Endodontic treatment of the maxillary first molar with five root canals – Three case reports - DENTAL BOOKS

Endodontic treatment of the maxillary first molar with five root canals – Three case reports

Case report 1
A 16-year-old female presented to an emergency endodontic appointment with a chief complaint of spontaneous pain, and increasing pain to temperature variations in the maxillary right side. The medical history was non-contributory. A clinical and radiographic examination revealed a carious lesion on the mesial buccal side of the maxillary right first molar (tooth 16) (Fig. 1, Fig. 2). The reaction to the ice sensibility test was an intense pain that remained present for more than one minute. The adjacent teeth had a normal response to this test. The diagnosis was an irreversible pulpitis on tooth 16. The endodontic therapy was proposed and accepted.
Fig. 1. Initial radiograph of tooth 16.
Fig. 2. Initial bitewing radiograph of tooth 16. A large mesial decay can be seen.
After proper anaesthesia and rubber dam isolation, the access cavity was prepared. During the exploration of the pulp chamber floor with a dental operating microscope (Opmi Pico, Carl Zeiss Surgical, Germany) it was possible to identify five canal orifices: two in the mesiobuccal root (MB and MP canals), two in the distobuccal root (DB and DP canals) and one in the palatal root (Fig. 3). During the root canal negotiation it became apparent that both canals in the mesiobuccal root were joining together in the apical third of the root. The same was happening in the distobuccal root. After measuring the working length, the rotary instrumentation was finished to an F2 Protaper in the buccal canals and with an F3 file in the palatal. After bio-mechanical preparation, the canals were dried and filled with a calcium hydroxide paste. The access cavity was provisionally restored. At the second visit, two weeks later, the root canal obturation was performed (Fig. 4,Fig. 5).
Fig. 3. Endodontic access opening of tooth 16. Five root canals could be found.
Fig. 4. Obturation of the five root canals of tooth 16.
Fig. 5. Final periapical radiograph of the endodontic therapy on tooth 16.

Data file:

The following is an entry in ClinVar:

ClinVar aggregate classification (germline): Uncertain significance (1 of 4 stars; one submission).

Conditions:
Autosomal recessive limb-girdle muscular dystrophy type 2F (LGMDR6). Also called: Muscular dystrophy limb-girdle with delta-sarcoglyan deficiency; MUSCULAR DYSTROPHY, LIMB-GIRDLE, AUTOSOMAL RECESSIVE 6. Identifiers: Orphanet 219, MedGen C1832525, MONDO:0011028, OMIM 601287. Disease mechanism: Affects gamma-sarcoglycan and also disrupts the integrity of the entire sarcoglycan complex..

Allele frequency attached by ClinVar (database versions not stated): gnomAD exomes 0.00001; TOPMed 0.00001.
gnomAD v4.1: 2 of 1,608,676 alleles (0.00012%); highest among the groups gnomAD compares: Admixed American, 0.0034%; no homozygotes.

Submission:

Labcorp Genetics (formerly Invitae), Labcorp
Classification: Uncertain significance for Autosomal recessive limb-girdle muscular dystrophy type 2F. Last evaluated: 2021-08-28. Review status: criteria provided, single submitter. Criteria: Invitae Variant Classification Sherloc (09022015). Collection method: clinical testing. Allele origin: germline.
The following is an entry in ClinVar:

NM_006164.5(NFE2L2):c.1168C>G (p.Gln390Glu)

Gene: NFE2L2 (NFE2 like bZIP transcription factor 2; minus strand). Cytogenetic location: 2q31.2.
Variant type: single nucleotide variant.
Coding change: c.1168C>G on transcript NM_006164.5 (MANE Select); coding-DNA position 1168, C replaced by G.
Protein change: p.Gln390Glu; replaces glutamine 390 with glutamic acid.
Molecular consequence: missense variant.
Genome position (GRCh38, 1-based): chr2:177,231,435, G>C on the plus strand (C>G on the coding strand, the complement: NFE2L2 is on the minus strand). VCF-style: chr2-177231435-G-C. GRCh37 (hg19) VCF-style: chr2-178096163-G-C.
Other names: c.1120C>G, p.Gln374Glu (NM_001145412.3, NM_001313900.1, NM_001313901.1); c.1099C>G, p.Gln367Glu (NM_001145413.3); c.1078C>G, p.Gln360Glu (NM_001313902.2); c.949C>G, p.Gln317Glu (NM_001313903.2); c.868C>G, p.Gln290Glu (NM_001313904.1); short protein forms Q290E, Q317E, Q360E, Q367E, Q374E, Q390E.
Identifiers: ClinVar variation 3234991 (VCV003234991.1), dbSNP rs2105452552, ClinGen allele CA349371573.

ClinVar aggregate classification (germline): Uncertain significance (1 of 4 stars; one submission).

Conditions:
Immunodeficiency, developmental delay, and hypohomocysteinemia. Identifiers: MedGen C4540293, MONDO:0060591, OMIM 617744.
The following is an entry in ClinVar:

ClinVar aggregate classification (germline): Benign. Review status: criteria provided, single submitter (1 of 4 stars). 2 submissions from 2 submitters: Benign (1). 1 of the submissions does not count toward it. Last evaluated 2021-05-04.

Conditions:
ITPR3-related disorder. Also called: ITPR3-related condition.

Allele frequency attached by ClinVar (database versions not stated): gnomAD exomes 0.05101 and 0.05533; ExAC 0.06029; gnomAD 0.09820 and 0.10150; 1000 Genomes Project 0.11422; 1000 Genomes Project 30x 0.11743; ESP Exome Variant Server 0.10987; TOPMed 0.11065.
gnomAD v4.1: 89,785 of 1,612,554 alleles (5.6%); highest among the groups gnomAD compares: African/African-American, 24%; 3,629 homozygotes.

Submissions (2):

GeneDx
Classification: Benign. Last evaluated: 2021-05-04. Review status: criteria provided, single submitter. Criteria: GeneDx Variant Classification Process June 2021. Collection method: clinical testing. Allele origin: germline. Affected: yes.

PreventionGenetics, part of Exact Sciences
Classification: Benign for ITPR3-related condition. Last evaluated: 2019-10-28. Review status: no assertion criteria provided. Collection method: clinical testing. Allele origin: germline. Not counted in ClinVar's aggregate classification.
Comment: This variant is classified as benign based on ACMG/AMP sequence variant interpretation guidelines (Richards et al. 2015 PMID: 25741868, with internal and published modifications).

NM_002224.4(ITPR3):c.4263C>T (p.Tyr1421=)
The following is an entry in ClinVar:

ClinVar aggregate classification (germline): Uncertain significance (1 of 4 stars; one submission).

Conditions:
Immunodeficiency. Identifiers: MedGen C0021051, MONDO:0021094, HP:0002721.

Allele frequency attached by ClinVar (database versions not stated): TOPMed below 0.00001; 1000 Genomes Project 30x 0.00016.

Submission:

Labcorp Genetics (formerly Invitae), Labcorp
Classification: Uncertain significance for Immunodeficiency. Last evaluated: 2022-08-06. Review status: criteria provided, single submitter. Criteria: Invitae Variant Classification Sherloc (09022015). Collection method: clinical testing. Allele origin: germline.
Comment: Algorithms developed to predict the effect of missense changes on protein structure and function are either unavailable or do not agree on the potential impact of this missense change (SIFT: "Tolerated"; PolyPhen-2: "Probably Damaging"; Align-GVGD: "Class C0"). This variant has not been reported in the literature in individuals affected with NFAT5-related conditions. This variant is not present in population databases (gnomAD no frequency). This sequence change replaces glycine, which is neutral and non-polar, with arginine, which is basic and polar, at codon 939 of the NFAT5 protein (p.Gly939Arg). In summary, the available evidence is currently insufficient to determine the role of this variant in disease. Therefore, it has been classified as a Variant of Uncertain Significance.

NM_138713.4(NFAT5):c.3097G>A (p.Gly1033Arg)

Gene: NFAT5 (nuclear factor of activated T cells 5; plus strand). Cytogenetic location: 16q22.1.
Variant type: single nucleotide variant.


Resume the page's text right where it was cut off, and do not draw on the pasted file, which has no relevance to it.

Case report 2
A 28-year-old male was referred to endodontic treatment from a primary dentist. The patient did not have any complaint. The clinical and radiographic examination was able to detect a large carious lesion on the mesial surface of the maxillary first left molar (tooth 26) (Fig. 6). The response to the ice sensibility test was normal. The clinical diagnosis was a normal pulp on tooth 26, but because the extensive decay was impossible to excavate without pulp exposure the endodontic therapy was proposed and accepted by the patient.
Fig. 6. Initial radiograph of tooth 26. A large decay lesion can be seen.
After proper anaesthesia and rubber dam isolation, the decay was excavated and the access opening was prepared. With the help of a dental operating microscope the pulp chamber was examined. An anatomic configuration similar to the previous case report (Fig. 7) was noted. The endodontic treatment process was similar to previous case (Fig. 8, Fig. 9).
Fig. 7. Endodontic access opening of tooth 26. Five root canals could be identified.
Fig. 8. Obturation of the five root canals of tooth 26.
Fig. 9. Final periapical radiograph of the endodontic treatment on tooth 26.
Case report 3
A 63-year-old female was presented for endodontic evaluation of the maxillary first right molar (tooth 16). The patient had no complaint on that specific tooth upon clinical examination and it was possible to detect a large amalgam filling without decay (Fig. 10). The diagnosis was a normal pulp on tooth 16. The primary doctor requested endodontic therapy on tooth 16 for oclusal correction as part of the overall treatment plan.
Fig. 10. Initial radiograph of tooth 16.
The tooth was anaesthetized and the rubber dam was placed. The amalgam filling was removed and the access preparation was performed. The examination of the pulp chamber floor utilizing a dental operating microscope was able to detect three orifice openings (MB, DB and PT canals) that were negotiated and bio-mechanical prepared to an F2 Protaper file. Two grooves were noted emerging from both buccal canals in the direction to palatal canal. Time limitation did not allow the exploration of the grooves at the first visit. The canals were dried and then dressed with a paste of calcium hydroxide. The access opening was provisionally closed with Cavit filling. At the second visit the two grooves were opened with #2 ProUltra ultrasonic tip (ProUltra, Dentspy Maillefer, USA) troughing and two extra canals were detected, one in each buccal root (MP and DP canals) (Fig. 11). The Cone Beam Computer Tomography (CBCT) scan obtained during the implant treatment planning was analysed to confirm the tooth anatomy (Fig. 12). Upon exploration of the two extra root canals, two independent root canals were noted on the mesiobuccal root and two merging canals were noted in the distobuccal root. The bio-mechanical preparation to an F2 Protaper rotary file was accomplished. The obturation procedures were accomplished at this appointment (Fig. 13, Fig. 14).
Fig. 11. Endodontic access opening of tooth 16. Five root canals could be identified.
Fig. 12. CBCT image from tooth 16 before endodontic treatment. Five root canals can be visualized (arrows).
Fig. 13. Obturation of the five root canals of tooth 16.

Fig. 14. Final periapical radiograph of the endodontic treatment on tooth 16.
Fig. 15. 16 months recall of the first reported case shows no clinical or radiographic findings.

Fig. 16. 10 months recall of the third reported case shows no clinical or radiographic findings.